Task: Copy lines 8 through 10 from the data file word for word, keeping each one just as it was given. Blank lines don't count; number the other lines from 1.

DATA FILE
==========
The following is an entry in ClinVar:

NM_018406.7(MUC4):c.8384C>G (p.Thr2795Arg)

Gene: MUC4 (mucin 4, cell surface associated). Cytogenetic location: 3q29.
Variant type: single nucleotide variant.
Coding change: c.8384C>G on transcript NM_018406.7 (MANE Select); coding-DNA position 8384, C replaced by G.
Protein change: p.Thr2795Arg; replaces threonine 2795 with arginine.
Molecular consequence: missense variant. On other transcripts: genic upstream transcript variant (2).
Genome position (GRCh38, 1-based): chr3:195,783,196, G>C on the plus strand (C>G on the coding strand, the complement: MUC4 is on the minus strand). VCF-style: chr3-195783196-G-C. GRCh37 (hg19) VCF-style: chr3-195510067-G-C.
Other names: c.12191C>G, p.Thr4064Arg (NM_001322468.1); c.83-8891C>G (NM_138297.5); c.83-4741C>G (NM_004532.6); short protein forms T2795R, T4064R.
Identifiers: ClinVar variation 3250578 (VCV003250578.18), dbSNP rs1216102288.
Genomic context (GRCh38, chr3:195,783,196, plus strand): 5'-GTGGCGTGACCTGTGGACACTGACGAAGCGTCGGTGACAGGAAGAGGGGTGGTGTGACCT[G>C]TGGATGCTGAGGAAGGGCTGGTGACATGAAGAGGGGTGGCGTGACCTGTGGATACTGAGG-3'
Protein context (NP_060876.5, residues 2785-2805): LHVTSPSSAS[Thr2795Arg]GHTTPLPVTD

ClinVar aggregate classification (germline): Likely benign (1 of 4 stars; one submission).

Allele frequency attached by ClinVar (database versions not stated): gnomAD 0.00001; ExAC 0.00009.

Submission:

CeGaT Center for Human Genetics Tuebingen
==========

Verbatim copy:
Genome position (GRCh38, 1-based): chr3:195,783,196, G>C on the plus strand (C>G on the coding strand, the complement: MUC4 is on the minus strand). VCF-style: chr3-195783196-G-C. GRCh37 (hg19) VCF-style: chr3-195510067-G-C.
Other names: c.12191C>G, p.Thr4064Arg (NM_001322468.1); c.83-8891C>G (NM_138297.5); c.83-4741C>G (NM_004532.6); short protein forms T2795R, T4064R.
Identifiers: ClinVar variation 3250578 (VCV003250578.18), dbSNP rs1216102288.